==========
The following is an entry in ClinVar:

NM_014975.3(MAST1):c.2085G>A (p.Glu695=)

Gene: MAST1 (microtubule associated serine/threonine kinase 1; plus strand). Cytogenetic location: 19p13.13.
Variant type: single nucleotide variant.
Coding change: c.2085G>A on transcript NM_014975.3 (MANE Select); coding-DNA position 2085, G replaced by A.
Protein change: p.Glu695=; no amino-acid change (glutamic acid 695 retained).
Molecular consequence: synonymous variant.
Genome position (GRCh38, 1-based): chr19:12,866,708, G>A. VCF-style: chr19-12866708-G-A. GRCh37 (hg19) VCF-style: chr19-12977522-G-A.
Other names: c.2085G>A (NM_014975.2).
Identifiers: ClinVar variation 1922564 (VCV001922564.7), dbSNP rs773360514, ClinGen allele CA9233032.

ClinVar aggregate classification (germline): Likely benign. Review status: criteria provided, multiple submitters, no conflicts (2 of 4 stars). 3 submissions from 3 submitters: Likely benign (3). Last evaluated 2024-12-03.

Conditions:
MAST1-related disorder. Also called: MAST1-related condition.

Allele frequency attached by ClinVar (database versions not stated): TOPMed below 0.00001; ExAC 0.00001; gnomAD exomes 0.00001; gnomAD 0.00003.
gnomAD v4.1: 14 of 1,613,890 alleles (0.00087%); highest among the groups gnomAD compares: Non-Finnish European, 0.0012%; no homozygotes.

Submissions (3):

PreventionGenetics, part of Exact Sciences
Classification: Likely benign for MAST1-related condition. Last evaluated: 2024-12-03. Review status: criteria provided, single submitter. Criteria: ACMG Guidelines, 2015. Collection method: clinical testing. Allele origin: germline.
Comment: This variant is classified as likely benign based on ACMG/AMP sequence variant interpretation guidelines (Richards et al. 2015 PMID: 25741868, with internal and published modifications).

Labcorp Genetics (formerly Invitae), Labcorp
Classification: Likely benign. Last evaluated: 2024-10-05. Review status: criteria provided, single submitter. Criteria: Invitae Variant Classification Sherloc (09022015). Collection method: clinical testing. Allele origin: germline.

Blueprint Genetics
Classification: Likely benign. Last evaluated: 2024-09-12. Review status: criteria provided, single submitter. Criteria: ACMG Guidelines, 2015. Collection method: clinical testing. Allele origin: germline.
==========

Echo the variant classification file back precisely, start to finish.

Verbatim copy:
The following is an entry in ClinVar:

NM_014975.3(MAST1):c.2085G>A (p.Glu695=)

Gene: MAST1 (microtubule associated serine/threonine kinase 1; plus strand). Cytogenetic location: 19p13.13.
Variant type: single nucleotide variant.
Coding change: c.2085G>A on transcript NM_014975.3 (MANE Select); coding-DNA position 2085, G replaced by A.
Protein change: p.Glu695=; no amino-acid change (glutamic acid 695 retained).
Molecular consequence: synonymous variant.
Genome position (GRCh38, 1-based): chr19:12,866,708, G>A. VCF-style: chr19-12866708-G-A. GRCh37 (hg19) VCF-style: chr19-12977522-G-A.
Other names: c.2085G>A (NM_014975.2).
Identifiers: ClinVar variation 1922564 (VCV001922564.7), dbSNP rs773360514, ClinGen allele CA9233032.

ClinVar aggregate classification (germline): Likely benign. Review status: criteria provided, multiple submitters, no conflicts (2 of 4 stars). 3 submissions from 3 submitters: Likely benign (3). Last evaluated 2024-12-03.

Conditions:
MAST1-related disorder. Also called: MAST1-related condition.

Allele frequency attached by ClinVar (database versions not stated): TOPMed below 0.00001; ExAC 0.00001; gnomAD exomes 0.00001; gnomAD 0.00003.
gnomAD v4.1: 14 of 1,613,890 alleles (0.00087%); highest among the groups gnomAD compares: Non-Finnish European, 0.0012%; no homozygotes.

Submissions (3):

PreventionGenetics, part of Exact Sciences
Classification: Likely benign for MAST1-related condition. Last evaluated: 2024-12-03. Review status: criteria provided, single submitter. Criteria: ACMG Guidelines, 2015. Collection method: clinical testing. Allele origin: germline.
Comment: This variant is classified as likely benign based on ACMG/AMP sequence variant interpretation guidelines (Richards et al. 2015 PMID: 25741868, with internal and published modifications).

Labcorp Genetics (formerly Invitae), Labcorp
Classification: Likely benign. Last evaluated: 2024-10-05. Review status: criteria provided, single submitter. Criteria: Invitae Variant Classification Sherloc (09022015). Collection method: clinical testing. Allele origin: germline.

Blueprint Genetics
Classification: Likely benign. Last evaluated: 2024-09-12. Review status: criteria provided, single submitter. Criteria: ACMG Guidelines, 2015. Collection method: clinical testing. Allele origin: germline.